Introduction to light diffusion

Introduction

The propagation of light through complex media is often diffusive. Take, for example, the scattering of sunlight through fog or dust in air, where it can be difficult to determine from where the light originates. This is a phenomenon that very often escapes our understanding but not our perception: light scatters by fat in a glass of milk or sunlight is dispersed through dust in air, the white of teeth or of chalk. Contrast this with photonic crystals, which transport light in a coherent manner. Disordered scattering elements may scramble an incident light beam, but we have found that substantial control of light transport can be achieved even in presence of strong disorder. Disorder – which is normally regarded as a weakening factor in photonic devices – plays a central role, and may make it possible to engineer the flow of diffuse light.


Transmitted intensity: the photonic Ohm's law

Light transmitted through a disordered medium presents a granular pattern called speckle, like this one:

speckle

Ensamble average on the sample configuration, obtained simply moving the sample and recording the sum of multiple transmission images leads to an homogeneous pattern, which can often be analyzed with a diffusion model.

Longitudinal light diffusion

Light diffusion through an isotropic disordered media. On the left a Monte Carlo simulation, while on the right a macroscopic experiment.

In analogy with electron conduction, a photonic Ohm's law applies, ...


Static light transport

Figure schematically draws the set up used to perform static measurements. It consists of an integrating sphere which consists of a hollow cavity with its interior coated for high diffuse reflectance. Slabs photonic glasses with different thickness are placed on the integrating sphere and illuminated with light provided by a Tungsten lamp. If the sample is optically very thick, ballistic or unscattered light propagating through it is exponentially attenuated. We can therefore assume that only diffusive light comes out from the sample and enters in the integrating sphere.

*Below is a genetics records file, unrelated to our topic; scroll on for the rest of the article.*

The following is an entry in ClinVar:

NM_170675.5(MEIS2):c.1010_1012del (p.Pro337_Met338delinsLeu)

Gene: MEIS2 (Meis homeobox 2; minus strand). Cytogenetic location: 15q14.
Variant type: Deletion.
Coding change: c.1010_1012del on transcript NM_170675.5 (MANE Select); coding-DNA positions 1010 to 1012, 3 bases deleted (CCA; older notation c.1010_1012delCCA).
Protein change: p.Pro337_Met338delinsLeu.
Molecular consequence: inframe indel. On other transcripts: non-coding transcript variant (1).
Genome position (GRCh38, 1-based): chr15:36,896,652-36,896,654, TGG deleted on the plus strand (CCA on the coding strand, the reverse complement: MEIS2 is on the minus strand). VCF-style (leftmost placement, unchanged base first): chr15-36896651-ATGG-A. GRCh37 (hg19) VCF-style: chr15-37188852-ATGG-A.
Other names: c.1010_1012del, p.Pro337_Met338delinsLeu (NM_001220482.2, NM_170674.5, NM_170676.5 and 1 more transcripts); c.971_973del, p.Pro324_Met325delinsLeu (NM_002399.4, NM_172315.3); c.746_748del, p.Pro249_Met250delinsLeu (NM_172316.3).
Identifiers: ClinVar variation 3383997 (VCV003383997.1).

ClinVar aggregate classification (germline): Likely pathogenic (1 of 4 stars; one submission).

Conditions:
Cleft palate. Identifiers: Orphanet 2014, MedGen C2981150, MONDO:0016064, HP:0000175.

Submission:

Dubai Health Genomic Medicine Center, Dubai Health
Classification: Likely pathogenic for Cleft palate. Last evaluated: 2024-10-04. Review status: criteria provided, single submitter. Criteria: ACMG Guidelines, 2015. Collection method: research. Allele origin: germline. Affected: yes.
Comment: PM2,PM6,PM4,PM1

A typical setup look like in figure:

Integrating sphere

Cartoon of the experimental set up to perform static measurements. A slab of photonic glass with thickness L is placed in the entrance of an integrating sphere and illuminated with white light. Diffuse light is measured in the detector.


Dynamic light transport

The diffusion constant \mathcal{D}(\lambda) is a dynamical quantity and therefore can be probed directly with a measurement of the spread in time, T(t), of a short pulse crossing the sample. The time profile of the transmitted light is measured with a streak camera, while the pulses are provided by a Ti:Al2 O 3 laser (2 ps pulse duration), tunable within 700-920 nm. For long times, the pulse spread is exponential with a time constant given by \tau (\lambda)  = (L + 2 z_e)2/\pi2 \mathcal{D}(\lambda) (in the absence of absorption), while the the full solution at all times (for δ-function light source) is:

T(t,\lambda) = \frac{I_0 \, \exp(-t/\tau_i)}{ 4 \, t\,(4 \pi t \mathcal{D}(\lambda))^{3/2} }  \, [ \sum^{+\infty}_{j = -\infty} A \exp(-A^2/4\mathcal{D}(\lambda)t)+     \sum^{+\infty}_{j = -\infty}  B\exp(-B^2/4\mathcal{D}(\lambda)t) ]

where A = (1-2j)(L + 2 z_e)-2(z_p + \ell_t) and B = (2j + 1)(L + 2ze).

A typical setup look like in figure:

Longitudinal light diffusion

Typical setup for pulse reshaping measurements. Frequency and time spreading can be measured at the same time, with ps resolution, thanks to the Streak camera.

while a typical measurement looks like:

Longitudinal light diffusion

An example of a measurement with the setup shown above. In the image the vertical is the frequency, of few nm, while the horizontal is the time, of 2 ns.

The fit is obtained through a Mathlab routine, that includes the full solution, summing over a given number of orders (typically 20 or 30) and that includes the convolution with the laser pulse gaussian profile. Care has to be taken in using the right average reflectivity at the boundaries, as it is very different than the one obtained from Snell's law with a geometrical average refractive index.


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